“After five years, with good water from the new pipes, and teaching the people how to clean their children, and use clean food, not a single person had died here from there problems. It’s my great interest to continue to develop myself in this field,” Aziza says. “And pass on my training to other women. Now that we have made such progress, not a single person in this area believes women should not be educated.”

As Stephen Lewis has defended so strongly in his Race Against Time, educating women is the surest way to fight poverty and disease. And today, it is also the best way to fight terrorism and violence. In his book, Greg Mortenson talks extensively about Al Qaeda and the Taliban, and how they are able to recruit followers in remote parts of Pakistan and Afghanistan. They build thousands of schools, devoted to teaching their particular version of extremism, in remote impoverished villages failed by the public system. War becomes the only occupation they can aspire to and the only thing to give their lives any meaning. The best and the brightest are then sent to Saudi Arabia and Kuwait, where they are indoctrinated further before sending them back home, where they are encouraged to take four wives and breed like rabbits, thinking “twenty, forty, sixty years ahead to a time when their armies of extremism will have the numbers to swarm over Pakistan and the rest of the Islamic world.”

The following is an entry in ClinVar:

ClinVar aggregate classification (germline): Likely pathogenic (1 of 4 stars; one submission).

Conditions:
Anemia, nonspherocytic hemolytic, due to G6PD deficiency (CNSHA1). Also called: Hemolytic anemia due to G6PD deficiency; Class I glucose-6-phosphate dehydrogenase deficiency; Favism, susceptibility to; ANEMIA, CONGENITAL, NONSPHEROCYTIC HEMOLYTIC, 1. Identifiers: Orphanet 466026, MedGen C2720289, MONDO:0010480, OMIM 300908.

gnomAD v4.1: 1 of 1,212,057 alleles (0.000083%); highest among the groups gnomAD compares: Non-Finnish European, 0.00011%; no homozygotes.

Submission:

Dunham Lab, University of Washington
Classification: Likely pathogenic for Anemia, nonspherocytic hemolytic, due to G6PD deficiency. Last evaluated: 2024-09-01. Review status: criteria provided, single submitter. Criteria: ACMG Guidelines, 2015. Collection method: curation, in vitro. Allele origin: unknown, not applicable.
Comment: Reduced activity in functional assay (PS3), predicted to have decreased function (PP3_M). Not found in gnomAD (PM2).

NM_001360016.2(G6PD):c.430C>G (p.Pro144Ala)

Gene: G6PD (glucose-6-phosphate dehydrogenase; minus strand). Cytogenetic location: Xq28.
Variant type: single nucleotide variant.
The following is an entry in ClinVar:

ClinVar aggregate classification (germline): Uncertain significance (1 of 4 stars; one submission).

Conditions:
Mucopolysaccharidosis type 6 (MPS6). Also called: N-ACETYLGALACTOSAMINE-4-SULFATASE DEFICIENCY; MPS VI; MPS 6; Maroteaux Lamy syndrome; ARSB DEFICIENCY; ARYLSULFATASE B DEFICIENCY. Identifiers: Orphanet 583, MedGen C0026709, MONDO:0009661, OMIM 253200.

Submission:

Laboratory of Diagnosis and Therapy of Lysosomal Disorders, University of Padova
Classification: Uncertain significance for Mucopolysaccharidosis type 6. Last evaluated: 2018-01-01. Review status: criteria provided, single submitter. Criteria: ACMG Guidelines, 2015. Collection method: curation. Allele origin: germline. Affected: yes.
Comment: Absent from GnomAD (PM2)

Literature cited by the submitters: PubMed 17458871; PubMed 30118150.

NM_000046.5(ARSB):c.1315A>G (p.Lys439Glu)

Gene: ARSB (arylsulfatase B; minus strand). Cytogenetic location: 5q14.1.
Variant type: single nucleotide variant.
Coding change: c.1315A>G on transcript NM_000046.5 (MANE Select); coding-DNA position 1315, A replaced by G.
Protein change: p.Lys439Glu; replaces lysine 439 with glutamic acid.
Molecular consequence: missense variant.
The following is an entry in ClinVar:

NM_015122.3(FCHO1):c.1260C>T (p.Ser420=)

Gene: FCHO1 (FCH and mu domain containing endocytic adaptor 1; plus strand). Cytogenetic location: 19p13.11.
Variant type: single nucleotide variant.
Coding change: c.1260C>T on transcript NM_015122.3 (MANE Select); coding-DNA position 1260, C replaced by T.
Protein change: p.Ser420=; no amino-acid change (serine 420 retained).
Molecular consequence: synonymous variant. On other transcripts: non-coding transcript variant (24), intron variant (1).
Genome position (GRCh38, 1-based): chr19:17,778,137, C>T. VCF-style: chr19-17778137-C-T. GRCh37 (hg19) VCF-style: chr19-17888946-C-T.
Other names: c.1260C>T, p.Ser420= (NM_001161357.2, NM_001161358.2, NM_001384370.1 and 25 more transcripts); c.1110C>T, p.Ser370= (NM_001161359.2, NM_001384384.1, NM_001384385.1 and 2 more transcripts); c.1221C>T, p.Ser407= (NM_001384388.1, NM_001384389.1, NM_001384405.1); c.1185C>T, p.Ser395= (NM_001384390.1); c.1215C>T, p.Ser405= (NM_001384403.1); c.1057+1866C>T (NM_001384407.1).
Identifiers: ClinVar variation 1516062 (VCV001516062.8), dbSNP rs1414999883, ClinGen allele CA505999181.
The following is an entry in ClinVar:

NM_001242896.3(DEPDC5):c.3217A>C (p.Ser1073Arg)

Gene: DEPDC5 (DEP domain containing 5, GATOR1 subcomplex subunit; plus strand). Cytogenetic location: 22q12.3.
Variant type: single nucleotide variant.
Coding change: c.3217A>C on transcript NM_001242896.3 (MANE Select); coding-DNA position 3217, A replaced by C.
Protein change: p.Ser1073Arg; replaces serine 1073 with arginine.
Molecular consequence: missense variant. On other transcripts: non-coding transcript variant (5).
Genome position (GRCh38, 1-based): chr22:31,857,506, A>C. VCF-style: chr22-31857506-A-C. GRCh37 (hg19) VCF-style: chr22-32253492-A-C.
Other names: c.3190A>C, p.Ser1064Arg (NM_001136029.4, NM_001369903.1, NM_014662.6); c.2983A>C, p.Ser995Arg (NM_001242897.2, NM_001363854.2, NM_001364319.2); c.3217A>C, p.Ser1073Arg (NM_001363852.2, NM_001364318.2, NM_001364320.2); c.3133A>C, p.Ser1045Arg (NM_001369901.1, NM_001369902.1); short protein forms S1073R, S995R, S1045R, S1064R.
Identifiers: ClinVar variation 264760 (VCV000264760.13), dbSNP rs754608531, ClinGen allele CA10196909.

As Ahmed Rashid, author of the best-selling book Taliban, says, we need many more of the schools that Greg Mortenson is building in that area of the world. I could go on about this for hours, so I’ll just leave you with a link to Mortenson’s site and an interview below. If you can, buy the book Three Cups of Tea, it’s definitely worth a read.